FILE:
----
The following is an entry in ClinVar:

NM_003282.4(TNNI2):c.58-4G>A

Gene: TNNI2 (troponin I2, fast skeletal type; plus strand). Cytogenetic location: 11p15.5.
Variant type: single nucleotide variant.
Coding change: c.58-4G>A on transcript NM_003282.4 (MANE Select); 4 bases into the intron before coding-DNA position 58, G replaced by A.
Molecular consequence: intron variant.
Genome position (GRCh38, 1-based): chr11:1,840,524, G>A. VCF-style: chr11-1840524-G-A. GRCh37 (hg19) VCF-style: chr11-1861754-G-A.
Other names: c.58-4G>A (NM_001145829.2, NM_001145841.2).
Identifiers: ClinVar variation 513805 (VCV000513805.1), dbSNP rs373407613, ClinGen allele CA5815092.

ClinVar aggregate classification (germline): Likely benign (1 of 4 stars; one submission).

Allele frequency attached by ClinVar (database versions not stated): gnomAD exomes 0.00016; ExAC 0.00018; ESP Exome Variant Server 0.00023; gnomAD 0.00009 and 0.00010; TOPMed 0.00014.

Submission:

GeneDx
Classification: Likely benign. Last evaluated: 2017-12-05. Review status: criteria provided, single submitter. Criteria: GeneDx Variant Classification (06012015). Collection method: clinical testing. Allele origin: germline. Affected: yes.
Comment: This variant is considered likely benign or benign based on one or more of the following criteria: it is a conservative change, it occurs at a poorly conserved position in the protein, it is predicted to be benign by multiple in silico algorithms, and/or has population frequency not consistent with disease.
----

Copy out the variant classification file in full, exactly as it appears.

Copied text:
The following is an entry in ClinVar:

NM_003282.4(TNNI2):c.58-4G>A

Gene: TNNI2 (troponin I2, fast skeletal type; plus strand). Cytogenetic location: 11p15.5.
Variant type: single nucleotide variant.
Coding change: c.58-4G>A on transcript NM_003282.4 (MANE Select); 4 bases into the intron before coding-DNA position 58, G replaced by A.
Molecular consequence: intron variant.
Genome position (GRCh38, 1-based): chr11:1,840,524, G>A. VCF-style: chr11-1840524-G-A. GRCh37 (hg19) VCF-style: chr11-1861754-G-A.
Other names: c.58-4G>A (NM_001145829.2, NM_001145841.2).
Identifiers: ClinVar variation 513805 (VCV000513805.1), dbSNP rs373407613, ClinGen allele CA5815092.

ClinVar aggregate classification (germline): Likely benign (1 of 4 stars; one submission).

Allele frequency attached by ClinVar (database versions not stated): gnomAD exomes 0.00016; ExAC 0.00018; ESP Exome Variant Server 0.00023; gnomAD 0.00009 and 0.00010; TOPMed 0.00014.

Submission:

GeneDx
Classification: Likely benign. Last evaluated: 2017-12-05. Review status: criteria provided, single submitter. Criteria: GeneDx Variant Classification (06012015). Collection method: clinical testing. Allele origin: germline. Affected: yes.
Comment: This variant is considered likely benign or benign based on one or more of the following criteria: it is a conservative change, it occurs at a poorly conserved position in the protein, it is predicted to be benign by multiple in silico algorithms, and/or has population frequency not consistent with disease.